So often in life we think we know someone just because they are familiar to us. We’ve seen them every once in a while over the years and talked with them on many social occasions. We may have even read about them in the local newspaper. But we’ve never really sat down with them and asked about their lives. It may seem invasive, or we may assume that we already know most of what there is to know.
Bill and Ramona Holt are great examples of such people in my life. They are very prominent Lolo residents who own a private museum, the Holt Heritage Museum. I have, on a number of occasions, made arrangements with them to tour their museum with Dunrovin Ranch guests. It is a very eclectic and fascinating place, full of artifacts, art works, and memorabilia from the western cowboy and Indian cultures. During each visit, I would acquire another tidbit of information on them as they told their stories. But never did I realize the depth and breadth of their accomplishments and interests. They are humble people who do not offer up the fascinating details of their extraordinary lives.
Then I decided to write an article about them for the 2016 Spring Edition of Distinctly Montana (flip to page 42). In preparation for the article, I arranged for a couple of photographers to accompany me to their museum to capture them in action showing their vast collection. I also set aside an afternoon to interview them and tour their private home, which was built in the 1880s and is full of original furniture, art, tools, and dishes. It is a museum in itself.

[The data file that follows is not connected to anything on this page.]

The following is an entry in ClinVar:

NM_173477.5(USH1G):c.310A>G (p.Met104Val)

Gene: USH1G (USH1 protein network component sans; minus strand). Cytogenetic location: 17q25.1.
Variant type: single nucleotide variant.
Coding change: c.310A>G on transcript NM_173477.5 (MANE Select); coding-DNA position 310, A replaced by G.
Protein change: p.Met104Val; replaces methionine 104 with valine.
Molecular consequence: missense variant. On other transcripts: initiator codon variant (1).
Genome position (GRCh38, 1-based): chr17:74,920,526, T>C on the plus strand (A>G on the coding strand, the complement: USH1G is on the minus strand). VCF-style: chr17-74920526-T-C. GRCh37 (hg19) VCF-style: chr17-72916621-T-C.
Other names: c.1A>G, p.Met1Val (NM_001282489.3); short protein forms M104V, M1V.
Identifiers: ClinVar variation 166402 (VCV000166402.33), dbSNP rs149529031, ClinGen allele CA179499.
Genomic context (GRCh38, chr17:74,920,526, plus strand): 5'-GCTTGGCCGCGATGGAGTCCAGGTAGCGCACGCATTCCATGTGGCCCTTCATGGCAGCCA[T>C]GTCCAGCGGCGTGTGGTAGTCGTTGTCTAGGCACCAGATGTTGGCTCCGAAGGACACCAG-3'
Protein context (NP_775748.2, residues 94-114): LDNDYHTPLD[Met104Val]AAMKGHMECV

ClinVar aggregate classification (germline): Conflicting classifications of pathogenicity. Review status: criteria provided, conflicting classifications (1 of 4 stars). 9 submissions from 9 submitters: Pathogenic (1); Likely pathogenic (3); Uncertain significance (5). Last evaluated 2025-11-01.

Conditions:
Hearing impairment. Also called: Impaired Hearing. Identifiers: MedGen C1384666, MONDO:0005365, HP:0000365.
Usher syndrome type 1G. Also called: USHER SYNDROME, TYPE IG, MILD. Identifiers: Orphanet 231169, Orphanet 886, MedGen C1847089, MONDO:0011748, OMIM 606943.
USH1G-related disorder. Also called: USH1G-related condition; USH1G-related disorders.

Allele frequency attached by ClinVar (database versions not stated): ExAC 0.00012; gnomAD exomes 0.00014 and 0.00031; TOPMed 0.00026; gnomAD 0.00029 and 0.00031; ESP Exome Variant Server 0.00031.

While I expected to hear some very fun and interesting stories, I simply had no idea just what incredible pioneers these two beautiful people have been across so many different fields—in the sciences, in the arts, in the cattle industry, in the western rodeo world, in the tourism industry, and in local and regional charities. The sheer scope of their experiences, knowledge, and contributions lead me to dub them “Renaissance Ranchers” in my article. It seemed the only way to adequately capture the arch of their accomplishments and convey how out of the ordinary their lives have been lived. There are few scientists who are also rodeo announcers and leaders in the cattle industry; there are even fewer cattle-women who are ichthyologists (fish scientists) who started their own fisheries business. Both became airplane pilots when planes were rare. Both have been instrumental in establishing artists within the western art world. The list goes on, but I will not repeat what I have written in the Distinctly Montana article and encourage you to read it as part of this article.
Now that my eyes have been opened to what a treasure this unique couple are to our local community and culture, I want to know them even better and share their experiences with our D@D members. Starting in the fall of 2017, we will host a Holt Heritage program series to bring them, their artifacts, and their captivating stories to our members through live broadcasts and chat opportunities. Few people in our area have such depth of historical knowledge and experience with the western and Indian cultures as do the Holts. It will be great fun to circle our computers around them to hear their stories.